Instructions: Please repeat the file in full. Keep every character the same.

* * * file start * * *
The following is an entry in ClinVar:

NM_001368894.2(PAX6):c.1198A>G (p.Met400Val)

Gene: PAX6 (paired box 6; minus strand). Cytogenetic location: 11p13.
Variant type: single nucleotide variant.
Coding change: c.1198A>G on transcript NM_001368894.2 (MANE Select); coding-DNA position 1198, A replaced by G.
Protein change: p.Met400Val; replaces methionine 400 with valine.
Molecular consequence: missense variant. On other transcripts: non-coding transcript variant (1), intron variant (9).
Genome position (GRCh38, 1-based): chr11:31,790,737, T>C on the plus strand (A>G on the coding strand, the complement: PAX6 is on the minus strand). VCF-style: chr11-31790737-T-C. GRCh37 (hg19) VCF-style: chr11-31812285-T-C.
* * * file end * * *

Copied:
The following is an entry in ClinVar:

NM_001368894.2(PAX6):c.1198A>G (p.Met400Val)

Gene: PAX6 (paired box 6; minus strand). Cytogenetic location: 11p13.
Variant type: single nucleotide variant.
Coding change: c.1198A>G on transcript NM_001368894.2 (MANE Select); coding-DNA position 1198, A replaced by G.
Protein change: p.Met400Val; replaces methionine 400 with valine.
Molecular consequence: missense variant. On other transcripts: non-coding transcript variant (1), intron variant (9).
Genome position (GRCh38, 1-based): chr11:31,790,737, T>C on the plus strand (A>G on the coding strand, the complement: PAX6 is on the minus strand). VCF-style: chr11-31790737-T-C. GRCh37 (hg19) VCF-style: chr11-31812285-T-C.